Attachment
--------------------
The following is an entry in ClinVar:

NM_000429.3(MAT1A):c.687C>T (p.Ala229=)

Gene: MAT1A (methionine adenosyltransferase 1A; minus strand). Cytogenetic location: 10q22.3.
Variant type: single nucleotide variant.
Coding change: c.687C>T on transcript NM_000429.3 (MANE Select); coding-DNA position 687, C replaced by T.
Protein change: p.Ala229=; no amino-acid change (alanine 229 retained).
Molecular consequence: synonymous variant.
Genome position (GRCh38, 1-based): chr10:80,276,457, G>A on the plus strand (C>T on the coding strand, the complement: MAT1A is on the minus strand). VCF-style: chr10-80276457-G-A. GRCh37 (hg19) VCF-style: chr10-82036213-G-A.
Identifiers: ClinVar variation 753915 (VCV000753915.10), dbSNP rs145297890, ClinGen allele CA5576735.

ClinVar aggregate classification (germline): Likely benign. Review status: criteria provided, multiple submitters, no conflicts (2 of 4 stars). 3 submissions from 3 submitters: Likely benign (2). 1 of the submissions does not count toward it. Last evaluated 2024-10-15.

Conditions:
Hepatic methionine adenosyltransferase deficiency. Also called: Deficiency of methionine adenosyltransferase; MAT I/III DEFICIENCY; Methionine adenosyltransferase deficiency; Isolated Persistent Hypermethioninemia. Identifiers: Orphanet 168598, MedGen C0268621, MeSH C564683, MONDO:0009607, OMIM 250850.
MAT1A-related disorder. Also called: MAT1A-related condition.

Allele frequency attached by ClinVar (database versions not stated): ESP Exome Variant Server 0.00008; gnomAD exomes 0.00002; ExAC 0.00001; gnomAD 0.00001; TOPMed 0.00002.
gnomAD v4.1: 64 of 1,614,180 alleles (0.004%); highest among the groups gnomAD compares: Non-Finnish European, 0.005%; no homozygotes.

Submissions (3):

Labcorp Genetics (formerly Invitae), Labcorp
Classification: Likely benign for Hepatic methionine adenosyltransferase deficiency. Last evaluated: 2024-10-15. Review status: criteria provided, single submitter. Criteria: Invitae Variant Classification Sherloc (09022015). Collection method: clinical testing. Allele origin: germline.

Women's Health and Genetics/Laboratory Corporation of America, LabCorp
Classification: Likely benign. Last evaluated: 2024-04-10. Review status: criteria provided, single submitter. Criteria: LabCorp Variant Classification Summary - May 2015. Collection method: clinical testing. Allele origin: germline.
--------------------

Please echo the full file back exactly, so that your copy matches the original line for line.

The following is an entry in ClinVar:

NM_000429.3(MAT1A):c.687C>T (p.Ala229=)

Gene: MAT1A (methionine adenosyltransferase 1A; minus strand). Cytogenetic location: 10q22.3.
Variant type: single nucleotide variant.
Coding change: c.687C>T on transcript NM_000429.3 (MANE Select); coding-DNA position 687, C replaced by T.
Protein change: p.Ala229=; no amino-acid change (alanine 229 retained).
Molecular consequence: synonymous variant.
Genome position (GRCh38, 1-based): chr10:80,276,457, G>A on the plus strand (C>T on the coding strand, the complement: MAT1A is on the minus strand). VCF-style: chr10-80276457-G-A. GRCh37 (hg19) VCF-style: chr10-82036213-G-A.
Identifiers: ClinVar variation 753915 (VCV000753915.10), dbSNP rs145297890, ClinGen allele CA5576735.

ClinVar aggregate classification (germline): Likely benign. Review status: criteria provided, multiple submitters, no conflicts (2 of 4 stars). 3 submissions from 3 submitters: Likely benign (2). 1 of the submissions does not count toward it. Last evaluated 2024-10-15.

Conditions:
Hepatic methionine adenosyltransferase deficiency. Also called: Deficiency of methionine adenosyltransferase; MAT I/III DEFICIENCY; Methionine adenosyltransferase deficiency; Isolated Persistent Hypermethioninemia. Identifiers: Orphanet 168598, MedGen C0268621, MeSH C564683, MONDO:0009607, OMIM 250850.
MAT1A-related disorder. Also called: MAT1A-related condition.

Allele frequency attached by ClinVar (database versions not stated): ESP Exome Variant Server 0.00008; gnomAD exomes 0.00002; ExAC 0.00001; gnomAD 0.00001; TOPMed 0.00002.
gnomAD v4.1: 64 of 1,614,180 alleles (0.004%); highest among the groups gnomAD compares: Non-Finnish European, 0.005%; no homozygotes.

Submissions (3):

Labcorp Genetics (formerly Invitae), Labcorp
Classification: Likely benign for Hepatic methionine adenosyltransferase deficiency. Last evaluated: 2024-10-15. Review status: criteria provided, single submitter. Criteria: Invitae Variant Classification Sherloc (09022015). Collection method: clinical testing. Allele origin: germline.

Women's Health and Genetics/Laboratory Corporation of America, LabCorp
Classification: Likely benign. Last evaluated: 2024-04-10. Review status: criteria provided, single submitter. Criteria: LabCorp Variant Classification Summary - May 2015. Collection method: clinical testing. Allele origin: germline.